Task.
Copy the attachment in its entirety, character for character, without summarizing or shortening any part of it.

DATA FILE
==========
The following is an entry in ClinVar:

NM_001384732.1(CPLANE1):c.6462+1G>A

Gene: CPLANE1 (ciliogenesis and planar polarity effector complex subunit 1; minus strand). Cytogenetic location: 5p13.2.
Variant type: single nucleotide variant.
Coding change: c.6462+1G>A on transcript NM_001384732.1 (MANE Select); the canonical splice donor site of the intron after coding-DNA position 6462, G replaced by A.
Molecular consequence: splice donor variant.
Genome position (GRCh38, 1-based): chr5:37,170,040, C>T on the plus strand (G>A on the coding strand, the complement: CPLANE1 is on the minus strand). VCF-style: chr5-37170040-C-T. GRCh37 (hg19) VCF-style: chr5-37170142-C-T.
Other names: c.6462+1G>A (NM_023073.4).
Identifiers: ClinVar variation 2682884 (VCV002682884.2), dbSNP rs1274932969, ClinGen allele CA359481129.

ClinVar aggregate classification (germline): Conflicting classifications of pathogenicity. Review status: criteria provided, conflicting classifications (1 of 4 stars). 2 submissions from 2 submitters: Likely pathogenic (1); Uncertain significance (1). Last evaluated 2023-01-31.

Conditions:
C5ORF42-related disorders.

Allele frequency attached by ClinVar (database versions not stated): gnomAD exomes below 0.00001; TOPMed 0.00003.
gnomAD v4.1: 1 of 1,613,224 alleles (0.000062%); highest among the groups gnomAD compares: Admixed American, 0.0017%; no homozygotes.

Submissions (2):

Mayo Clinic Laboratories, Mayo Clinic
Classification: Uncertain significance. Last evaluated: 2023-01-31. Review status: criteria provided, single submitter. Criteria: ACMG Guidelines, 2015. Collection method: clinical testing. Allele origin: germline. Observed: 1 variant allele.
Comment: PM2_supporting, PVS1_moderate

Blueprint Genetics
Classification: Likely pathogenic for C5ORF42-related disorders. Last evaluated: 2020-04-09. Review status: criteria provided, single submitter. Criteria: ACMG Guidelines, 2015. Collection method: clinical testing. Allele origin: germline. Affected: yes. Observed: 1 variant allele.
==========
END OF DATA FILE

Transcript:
The following is an entry in ClinVar:

NM_001384732.1(CPLANE1):c.6462+1G>A

Gene: CPLANE1 (ciliogenesis and planar polarity effector complex subunit 1; minus strand). Cytogenetic location: 5p13.2.
Variant type: single nucleotide variant.
Coding change: c.6462+1G>A on transcript NM_001384732.1 (MANE Select); the canonical splice donor site of the intron after coding-DNA position 6462, G replaced by A.
Molecular consequence: splice donor variant.
Genome position (GRCh38, 1-based): chr5:37,170,040, C>T on the plus strand (G>A on the coding strand, the complement: CPLANE1 is on the minus strand). VCF-style: chr5-37170040-C-T. GRCh37 (hg19) VCF-style: chr5-37170142-C-T.
Other names: c.6462+1G>A (NM_023073.4).
Identifiers: ClinVar variation 2682884 (VCV002682884.2), dbSNP rs1274932969, ClinGen allele CA359481129.

ClinVar aggregate classification (germline): Conflicting classifications of pathogenicity. Review status: criteria provided, conflicting classifications (1 of 4 stars). 2 submissions from 2 submitters: Likely pathogenic (1); Uncertain significance (1). Last evaluated 2023-01-31.

Conditions:
C5ORF42-related disorders.

Allele frequency attached by ClinVar (database versions not stated): gnomAD exomes below 0.00001; TOPMed 0.00003.
gnomAD v4.1: 1 of 1,613,224 alleles (0.000062%); highest among the groups gnomAD compares: Admixed American, 0.0017%; no homozygotes.

Submissions (2):

Mayo Clinic Laboratories, Mayo Clinic
Classification: Uncertain significance. Last evaluated: 2023-01-31. Review status: criteria provided, single submitter. Criteria: ACMG Guidelines, 2015. Collection method: clinical testing. Allele origin: germline. Observed: 1 variant allele.
Comment: PM2_supporting, PVS1_moderate

Blueprint Genetics
Classification: Likely pathogenic for C5ORF42-related disorders. Last evaluated: 2020-04-09. Review status: criteria provided, single submitter. Criteria: ACMG Guidelines, 2015. Collection method: clinical testing. Allele origin: germline. Affected: yes. Observed: 1 variant allele.